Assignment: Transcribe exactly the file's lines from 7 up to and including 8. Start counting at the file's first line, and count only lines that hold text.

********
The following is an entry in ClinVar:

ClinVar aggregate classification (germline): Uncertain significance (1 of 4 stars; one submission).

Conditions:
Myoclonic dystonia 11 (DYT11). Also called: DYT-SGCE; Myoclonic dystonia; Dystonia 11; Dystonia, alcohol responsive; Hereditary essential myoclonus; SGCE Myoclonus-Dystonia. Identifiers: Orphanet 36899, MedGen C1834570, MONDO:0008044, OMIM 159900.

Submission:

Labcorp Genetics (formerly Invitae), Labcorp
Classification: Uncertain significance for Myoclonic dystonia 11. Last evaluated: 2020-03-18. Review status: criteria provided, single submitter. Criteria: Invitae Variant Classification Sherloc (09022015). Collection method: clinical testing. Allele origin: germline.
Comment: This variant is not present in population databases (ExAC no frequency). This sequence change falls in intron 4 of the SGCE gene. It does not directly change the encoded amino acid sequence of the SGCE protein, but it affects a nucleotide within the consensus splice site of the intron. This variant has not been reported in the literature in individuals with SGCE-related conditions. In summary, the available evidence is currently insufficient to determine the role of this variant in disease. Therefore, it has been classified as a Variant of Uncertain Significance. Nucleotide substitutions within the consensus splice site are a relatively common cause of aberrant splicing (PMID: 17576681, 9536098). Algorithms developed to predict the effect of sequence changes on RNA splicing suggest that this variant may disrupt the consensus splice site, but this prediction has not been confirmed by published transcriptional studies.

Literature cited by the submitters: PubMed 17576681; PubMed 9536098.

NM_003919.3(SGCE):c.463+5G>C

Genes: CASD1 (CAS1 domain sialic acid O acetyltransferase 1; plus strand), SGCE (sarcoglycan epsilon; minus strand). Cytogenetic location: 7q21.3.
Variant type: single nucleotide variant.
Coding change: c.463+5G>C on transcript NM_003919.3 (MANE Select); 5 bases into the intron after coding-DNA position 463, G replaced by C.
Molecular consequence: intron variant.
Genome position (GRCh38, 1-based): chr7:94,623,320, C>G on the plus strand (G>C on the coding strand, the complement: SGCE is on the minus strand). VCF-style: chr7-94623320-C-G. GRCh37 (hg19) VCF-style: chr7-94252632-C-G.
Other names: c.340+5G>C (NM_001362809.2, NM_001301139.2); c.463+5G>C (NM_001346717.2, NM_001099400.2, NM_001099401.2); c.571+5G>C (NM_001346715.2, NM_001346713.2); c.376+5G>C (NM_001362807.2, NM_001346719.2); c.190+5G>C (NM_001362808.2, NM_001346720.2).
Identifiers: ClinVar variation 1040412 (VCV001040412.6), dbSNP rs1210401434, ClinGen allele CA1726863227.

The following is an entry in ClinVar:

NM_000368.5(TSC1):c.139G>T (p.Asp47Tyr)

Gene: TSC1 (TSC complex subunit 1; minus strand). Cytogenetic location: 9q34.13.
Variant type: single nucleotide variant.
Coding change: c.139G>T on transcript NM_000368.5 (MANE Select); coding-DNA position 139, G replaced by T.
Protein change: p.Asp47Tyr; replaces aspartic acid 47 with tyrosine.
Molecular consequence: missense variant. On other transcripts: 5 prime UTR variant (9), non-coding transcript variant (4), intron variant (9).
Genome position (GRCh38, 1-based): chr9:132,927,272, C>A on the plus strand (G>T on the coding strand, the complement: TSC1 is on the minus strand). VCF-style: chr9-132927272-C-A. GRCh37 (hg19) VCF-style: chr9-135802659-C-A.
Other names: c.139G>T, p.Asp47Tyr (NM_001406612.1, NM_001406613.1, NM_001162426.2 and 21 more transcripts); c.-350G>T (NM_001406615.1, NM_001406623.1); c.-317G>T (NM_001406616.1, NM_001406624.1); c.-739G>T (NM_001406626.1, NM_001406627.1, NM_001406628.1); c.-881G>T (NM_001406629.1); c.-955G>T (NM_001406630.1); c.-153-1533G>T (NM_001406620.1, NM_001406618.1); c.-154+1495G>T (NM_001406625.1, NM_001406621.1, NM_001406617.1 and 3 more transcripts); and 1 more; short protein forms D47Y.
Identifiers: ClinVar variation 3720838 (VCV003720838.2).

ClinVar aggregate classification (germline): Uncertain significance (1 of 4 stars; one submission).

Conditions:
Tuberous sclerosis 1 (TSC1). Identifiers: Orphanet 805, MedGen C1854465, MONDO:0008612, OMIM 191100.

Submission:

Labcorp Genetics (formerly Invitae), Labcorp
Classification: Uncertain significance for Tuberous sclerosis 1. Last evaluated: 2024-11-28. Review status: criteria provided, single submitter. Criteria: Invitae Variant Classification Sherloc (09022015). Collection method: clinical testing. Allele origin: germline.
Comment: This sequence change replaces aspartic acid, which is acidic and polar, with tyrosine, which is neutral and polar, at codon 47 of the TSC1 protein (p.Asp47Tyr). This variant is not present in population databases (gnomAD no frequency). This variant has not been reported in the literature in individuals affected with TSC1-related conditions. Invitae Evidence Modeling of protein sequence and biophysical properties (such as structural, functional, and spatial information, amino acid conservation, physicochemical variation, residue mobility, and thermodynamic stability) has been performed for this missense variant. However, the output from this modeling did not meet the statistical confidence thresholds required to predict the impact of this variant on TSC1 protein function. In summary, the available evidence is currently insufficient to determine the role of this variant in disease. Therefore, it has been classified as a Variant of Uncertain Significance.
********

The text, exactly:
Classification: Uncertain significance for Myoclonic dystonia 11. Last evaluated: 2020-03-18. Review status: criteria provided, single submitter. Criteria: Invitae Variant Classification Sherloc (09022015). Collection method: clinical testing. Allele origin: germline.
Comment: This variant is not present in population databases (ExAC no frequency). This sequence change falls in intron 4 of the SGCE gene. It does not directly change the encoded amino acid sequence of the SGCE protein, but it affects a nucleotide within the consensus splice site of the intron. This variant has not been reported in the literature in individuals with SGCE-related conditions. In summary, the available evidence is currently insufficient to determine the role of this variant in disease. Therefore, it has been classified as a Variant of Uncertain Significance. Nucleotide substitutions within the consensus splice site are a relatively common cause of aberrant splicing (PMID: 17576681, 9536098). Algorithms developed to predict the effect of sequence changes on RNA splicing suggest that this variant may disrupt the consensus splice site, but this prediction has not been confirmed by published transcriptional studies.